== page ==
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Donors Offer Free Yellow Fever Vaccines in Africa


Representatives from eight Central and West African countries are meeting in Mali this week for training on preventing yellow fever. This highly contagious disease, which had been virtually eliminated in the 1950s, has re-emerged in Africa. Phuong Tran reports for VOA from Dakar that an international donor alliance is providing almost $60 million in free yellow fever vaccines.

Yellow fever has re-emerged in Africa, according to James Mwanzia, director of Prevention and Control at the World Heath Organization Africa office. He says that since the year 2000, there have been 1700 reported cases of yellow fever in Africa, which resulted in 300 deaths.

"There is indeed a risk, especially in the tropical region of Africa that another outbreak can occur," he said. "One important thing to ensure is that we always have adequate stocks of the vaccine available to respond quickly. This kind of outbreak can extend to urban populations. The urban populations are more dense and that would affect more people."

Having vaccines on hand before an outbreak, he says, is critical to saving lives.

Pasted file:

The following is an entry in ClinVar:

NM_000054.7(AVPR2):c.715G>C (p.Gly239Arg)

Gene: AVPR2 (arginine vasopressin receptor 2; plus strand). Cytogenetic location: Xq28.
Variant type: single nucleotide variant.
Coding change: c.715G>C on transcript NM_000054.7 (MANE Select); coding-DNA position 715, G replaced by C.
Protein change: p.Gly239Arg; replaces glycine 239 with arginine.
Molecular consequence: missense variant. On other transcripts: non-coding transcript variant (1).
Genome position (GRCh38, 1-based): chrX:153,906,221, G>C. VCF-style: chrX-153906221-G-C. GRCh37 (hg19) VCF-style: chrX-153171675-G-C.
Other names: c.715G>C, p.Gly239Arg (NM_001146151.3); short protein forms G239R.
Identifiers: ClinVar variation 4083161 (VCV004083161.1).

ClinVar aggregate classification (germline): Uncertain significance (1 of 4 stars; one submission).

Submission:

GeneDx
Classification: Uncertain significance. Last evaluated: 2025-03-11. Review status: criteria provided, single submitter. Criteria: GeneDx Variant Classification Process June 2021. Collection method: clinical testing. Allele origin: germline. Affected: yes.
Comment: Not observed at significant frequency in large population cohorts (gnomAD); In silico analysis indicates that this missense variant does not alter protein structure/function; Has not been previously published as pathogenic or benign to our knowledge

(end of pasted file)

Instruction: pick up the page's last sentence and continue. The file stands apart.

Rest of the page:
"For any suspected cases where there are all the symptoms related to yellow fever, including high fever, jaundice, bleeding, all these suspected cases must be investigated as soon as possible. A quick response can save many lives," he noted.

An international group of donors known as GAVI is offering almost $60 million in free vaccines during the next four years. The vaccinations cost 25 cents and last about 10 years. To receive the free vaccines, a country must meet certain conditions, and attend a yellow-fever training workshop.

The five-day workshop is focusing on preventing outbreaks by establishing country vaccination campaigns. Phillipe Stoeckel is president of Agence de Médecine Préventive, the non profit Paris-based technical assistance group conducting the training.

"It is very important to switch from outbreak response to preventative campaign," he said. "In the years between 1935 and 1950, systematic immunizations eliminated yellow fever. Why not do it now?"

The GAVI Alliance is a public-private partnership that wants to increase childhood immunizations in poor countries. Partners include national governments, UNICEF, the World Health Organization, The World Bank, the Bill & Melinda Gates Foundation, the vaccine industry, public health institutions, and non-governmental organizations.

The alliance has distributed six million free yellow fever treatments since 2002.

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